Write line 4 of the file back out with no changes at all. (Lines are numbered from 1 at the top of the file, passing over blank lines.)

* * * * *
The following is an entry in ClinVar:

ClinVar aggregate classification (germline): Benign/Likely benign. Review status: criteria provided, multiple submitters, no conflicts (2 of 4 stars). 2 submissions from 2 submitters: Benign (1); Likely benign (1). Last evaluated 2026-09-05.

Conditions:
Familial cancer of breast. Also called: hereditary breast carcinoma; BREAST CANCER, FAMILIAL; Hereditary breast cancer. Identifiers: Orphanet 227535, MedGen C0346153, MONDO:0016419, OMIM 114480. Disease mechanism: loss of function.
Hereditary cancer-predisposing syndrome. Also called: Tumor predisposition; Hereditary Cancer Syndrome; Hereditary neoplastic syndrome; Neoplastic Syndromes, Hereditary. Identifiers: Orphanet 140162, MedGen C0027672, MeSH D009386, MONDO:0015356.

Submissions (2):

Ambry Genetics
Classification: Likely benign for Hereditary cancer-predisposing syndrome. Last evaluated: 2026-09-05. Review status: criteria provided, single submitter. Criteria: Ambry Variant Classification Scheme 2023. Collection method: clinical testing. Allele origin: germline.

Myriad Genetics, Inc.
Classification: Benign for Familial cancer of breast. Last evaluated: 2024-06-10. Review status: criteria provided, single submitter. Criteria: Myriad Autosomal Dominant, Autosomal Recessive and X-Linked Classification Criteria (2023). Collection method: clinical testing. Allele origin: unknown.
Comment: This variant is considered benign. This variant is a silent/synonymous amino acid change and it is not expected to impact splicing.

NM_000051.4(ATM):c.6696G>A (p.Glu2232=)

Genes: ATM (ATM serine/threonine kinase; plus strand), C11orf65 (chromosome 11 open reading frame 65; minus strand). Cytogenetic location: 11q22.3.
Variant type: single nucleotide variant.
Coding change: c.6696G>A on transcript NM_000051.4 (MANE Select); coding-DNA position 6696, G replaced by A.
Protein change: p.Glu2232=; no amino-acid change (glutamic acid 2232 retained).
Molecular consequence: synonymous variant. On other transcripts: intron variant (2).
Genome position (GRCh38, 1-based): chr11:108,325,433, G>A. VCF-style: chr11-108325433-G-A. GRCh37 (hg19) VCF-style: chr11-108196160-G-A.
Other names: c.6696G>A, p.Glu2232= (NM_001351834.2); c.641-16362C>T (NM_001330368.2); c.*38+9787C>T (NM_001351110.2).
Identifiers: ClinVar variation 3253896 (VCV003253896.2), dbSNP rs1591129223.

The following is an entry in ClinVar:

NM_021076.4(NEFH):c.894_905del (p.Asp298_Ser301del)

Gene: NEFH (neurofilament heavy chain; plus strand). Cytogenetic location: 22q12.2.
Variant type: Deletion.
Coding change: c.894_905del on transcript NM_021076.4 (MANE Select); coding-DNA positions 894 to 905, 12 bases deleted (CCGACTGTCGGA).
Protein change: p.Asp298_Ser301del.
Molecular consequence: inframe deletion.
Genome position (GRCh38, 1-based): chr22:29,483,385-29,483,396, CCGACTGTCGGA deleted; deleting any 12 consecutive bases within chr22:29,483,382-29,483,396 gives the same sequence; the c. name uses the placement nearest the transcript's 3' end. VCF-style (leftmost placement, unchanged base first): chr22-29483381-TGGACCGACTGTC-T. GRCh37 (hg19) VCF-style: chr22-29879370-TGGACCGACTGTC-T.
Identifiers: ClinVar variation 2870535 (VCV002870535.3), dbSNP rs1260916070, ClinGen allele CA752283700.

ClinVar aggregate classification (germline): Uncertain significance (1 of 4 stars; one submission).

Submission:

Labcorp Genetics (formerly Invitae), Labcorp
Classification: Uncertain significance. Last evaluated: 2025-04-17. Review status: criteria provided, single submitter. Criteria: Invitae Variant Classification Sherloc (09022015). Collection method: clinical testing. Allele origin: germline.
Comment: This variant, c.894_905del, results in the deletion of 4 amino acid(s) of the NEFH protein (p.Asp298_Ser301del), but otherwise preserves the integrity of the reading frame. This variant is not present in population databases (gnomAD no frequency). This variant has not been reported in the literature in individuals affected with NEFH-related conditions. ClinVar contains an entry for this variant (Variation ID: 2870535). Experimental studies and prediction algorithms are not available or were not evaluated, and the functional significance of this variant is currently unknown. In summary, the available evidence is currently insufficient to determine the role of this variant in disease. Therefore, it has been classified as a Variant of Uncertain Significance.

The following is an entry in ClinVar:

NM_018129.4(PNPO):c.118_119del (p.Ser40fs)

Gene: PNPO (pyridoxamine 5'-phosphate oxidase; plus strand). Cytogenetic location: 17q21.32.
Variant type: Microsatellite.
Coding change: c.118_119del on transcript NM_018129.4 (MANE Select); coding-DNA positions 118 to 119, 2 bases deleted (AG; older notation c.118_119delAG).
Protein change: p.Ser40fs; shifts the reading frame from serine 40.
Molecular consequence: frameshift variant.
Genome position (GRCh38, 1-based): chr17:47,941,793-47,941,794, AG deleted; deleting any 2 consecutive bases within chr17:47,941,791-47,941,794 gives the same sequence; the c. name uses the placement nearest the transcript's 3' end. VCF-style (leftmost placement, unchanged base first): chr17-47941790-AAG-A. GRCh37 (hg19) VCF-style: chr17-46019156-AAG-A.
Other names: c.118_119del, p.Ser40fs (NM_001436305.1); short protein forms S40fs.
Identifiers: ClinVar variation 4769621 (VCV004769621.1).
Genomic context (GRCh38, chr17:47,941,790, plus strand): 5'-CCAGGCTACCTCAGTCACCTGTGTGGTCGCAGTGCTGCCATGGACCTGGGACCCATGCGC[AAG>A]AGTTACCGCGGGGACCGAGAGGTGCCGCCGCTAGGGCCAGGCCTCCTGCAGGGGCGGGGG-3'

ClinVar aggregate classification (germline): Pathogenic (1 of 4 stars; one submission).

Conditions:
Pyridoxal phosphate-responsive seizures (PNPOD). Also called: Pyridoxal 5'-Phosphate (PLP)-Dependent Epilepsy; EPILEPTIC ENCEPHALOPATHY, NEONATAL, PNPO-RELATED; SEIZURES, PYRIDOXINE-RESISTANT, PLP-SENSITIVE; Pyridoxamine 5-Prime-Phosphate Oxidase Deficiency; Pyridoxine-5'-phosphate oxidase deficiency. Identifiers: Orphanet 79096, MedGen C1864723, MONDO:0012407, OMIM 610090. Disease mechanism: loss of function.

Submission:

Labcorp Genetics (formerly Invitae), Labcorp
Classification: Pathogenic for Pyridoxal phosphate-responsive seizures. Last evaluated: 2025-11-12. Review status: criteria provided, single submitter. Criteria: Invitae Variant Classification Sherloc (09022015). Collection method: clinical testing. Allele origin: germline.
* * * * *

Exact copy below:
Familial cancer of breast. Also called: hereditary breast carcinoma; BREAST CANCER, FAMILIAL; Hereditary breast cancer. Identifiers: Orphanet 227535, MedGen C0346153, MONDO:0016419, OMIM 114480. Disease mechanism: loss of function.